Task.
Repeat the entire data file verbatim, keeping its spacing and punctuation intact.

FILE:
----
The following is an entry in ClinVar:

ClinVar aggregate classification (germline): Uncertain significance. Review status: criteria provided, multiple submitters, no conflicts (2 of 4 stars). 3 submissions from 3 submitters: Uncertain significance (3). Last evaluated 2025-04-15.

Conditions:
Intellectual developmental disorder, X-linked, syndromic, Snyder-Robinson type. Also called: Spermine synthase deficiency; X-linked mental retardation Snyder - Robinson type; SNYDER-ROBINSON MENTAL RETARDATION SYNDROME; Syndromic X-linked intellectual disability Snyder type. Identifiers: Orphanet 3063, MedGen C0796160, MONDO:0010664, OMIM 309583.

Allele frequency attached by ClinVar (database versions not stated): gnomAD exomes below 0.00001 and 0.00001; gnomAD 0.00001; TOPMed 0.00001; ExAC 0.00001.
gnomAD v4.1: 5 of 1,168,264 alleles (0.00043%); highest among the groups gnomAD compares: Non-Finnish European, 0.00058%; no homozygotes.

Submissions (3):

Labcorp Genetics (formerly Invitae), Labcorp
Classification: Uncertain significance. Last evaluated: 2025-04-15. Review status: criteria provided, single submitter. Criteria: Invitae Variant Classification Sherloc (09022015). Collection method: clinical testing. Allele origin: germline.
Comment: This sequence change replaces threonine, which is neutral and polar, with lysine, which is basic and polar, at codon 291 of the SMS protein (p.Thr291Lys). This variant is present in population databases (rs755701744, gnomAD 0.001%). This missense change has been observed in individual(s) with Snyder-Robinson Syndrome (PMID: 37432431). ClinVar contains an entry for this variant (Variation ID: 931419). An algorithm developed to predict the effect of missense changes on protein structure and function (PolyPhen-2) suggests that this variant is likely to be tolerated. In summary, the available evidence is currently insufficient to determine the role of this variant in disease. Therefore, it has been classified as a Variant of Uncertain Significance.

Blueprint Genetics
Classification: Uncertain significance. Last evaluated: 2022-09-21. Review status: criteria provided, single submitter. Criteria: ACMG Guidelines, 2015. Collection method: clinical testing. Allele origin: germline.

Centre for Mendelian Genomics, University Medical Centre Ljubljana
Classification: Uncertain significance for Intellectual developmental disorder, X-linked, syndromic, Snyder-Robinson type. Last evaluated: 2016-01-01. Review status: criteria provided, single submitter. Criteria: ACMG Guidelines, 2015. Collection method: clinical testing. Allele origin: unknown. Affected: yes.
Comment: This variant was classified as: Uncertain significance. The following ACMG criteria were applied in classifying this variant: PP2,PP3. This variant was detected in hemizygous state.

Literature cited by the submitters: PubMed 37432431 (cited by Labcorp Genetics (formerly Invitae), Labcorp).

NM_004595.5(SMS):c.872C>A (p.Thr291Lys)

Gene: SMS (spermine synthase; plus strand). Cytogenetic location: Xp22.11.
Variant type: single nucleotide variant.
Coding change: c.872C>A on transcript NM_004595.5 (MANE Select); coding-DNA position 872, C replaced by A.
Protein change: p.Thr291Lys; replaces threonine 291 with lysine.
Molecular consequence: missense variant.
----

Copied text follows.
The following is an entry in ClinVar:

ClinVar aggregate classification (germline): Uncertain significance. Review status: criteria provided, multiple submitters, no conflicts (2 of 4 stars). 3 submissions from 3 submitters: Uncertain significance (3). Last evaluated 2025-04-15.

Conditions:
Intellectual developmental disorder, X-linked, syndromic, Snyder-Robinson type. Also called: Spermine synthase deficiency; X-linked mental retardation Snyder - Robinson type; SNYDER-ROBINSON MENTAL RETARDATION SYNDROME; Syndromic X-linked intellectual disability Snyder type. Identifiers: Orphanet 3063, MedGen C0796160, MONDO:0010664, OMIM 309583.

Allele frequency attached by ClinVar (database versions not stated): gnomAD exomes below 0.00001 and 0.00001; gnomAD 0.00001; TOPMed 0.00001; ExAC 0.00001.
gnomAD v4.1: 5 of 1,168,264 alleles (0.00043%); highest among the groups gnomAD compares: Non-Finnish European, 0.00058%; no homozygotes.

Submissions (3):

Labcorp Genetics (formerly Invitae), Labcorp
Classification: Uncertain significance. Last evaluated: 2025-04-15. Review status: criteria provided, single submitter. Criteria: Invitae Variant Classification Sherloc (09022015). Collection method: clinical testing. Allele origin: germline.
Comment: This sequence change replaces threonine, which is neutral and polar, with lysine, which is basic and polar, at codon 291 of the SMS protein (p.Thr291Lys). This variant is present in population databases (rs755701744, gnomAD 0.001%). This missense change has been observed in individual(s) with Snyder-Robinson Syndrome (PMID: 37432431). ClinVar contains an entry for this variant (Variation ID: 931419). An algorithm developed to predict the effect of missense changes on protein structure and function (PolyPhen-2) suggests that this variant is likely to be tolerated. In summary, the available evidence is currently insufficient to determine the role of this variant in disease. Therefore, it has been classified as a Variant of Uncertain Significance.

Blueprint Genetics
Classification: Uncertain significance. Last evaluated: 2022-09-21. Review status: criteria provided, single submitter. Criteria: ACMG Guidelines, 2015. Collection method: clinical testing. Allele origin: germline.

Centre for Mendelian Genomics, University Medical Centre Ljubljana
Classification: Uncertain significance for Intellectual developmental disorder, X-linked, syndromic, Snyder-Robinson type. Last evaluated: 2016-01-01. Review status: criteria provided, single submitter. Criteria: ACMG Guidelines, 2015. Collection method: clinical testing. Allele origin: unknown. Affected: yes.
Comment: This variant was classified as: Uncertain significance. The following ACMG criteria were applied in classifying this variant: PP2,PP3. This variant was detected in hemizygous state.

Literature cited by the submitters: PubMed 37432431 (cited by Labcorp Genetics (formerly Invitae), Labcorp).

NM_004595.5(SMS):c.872C>A (p.Thr291Lys)

Gene: SMS (spermine synthase; plus strand). Cytogenetic location: Xp22.11.
Variant type: single nucleotide variant.
Coding change: c.872C>A on transcript NM_004595.5 (MANE Select); coding-DNA position 872, C replaced by A.
Protein change: p.Thr291Lys; replaces threonine 291 with lysine.
Molecular consequence: missense variant.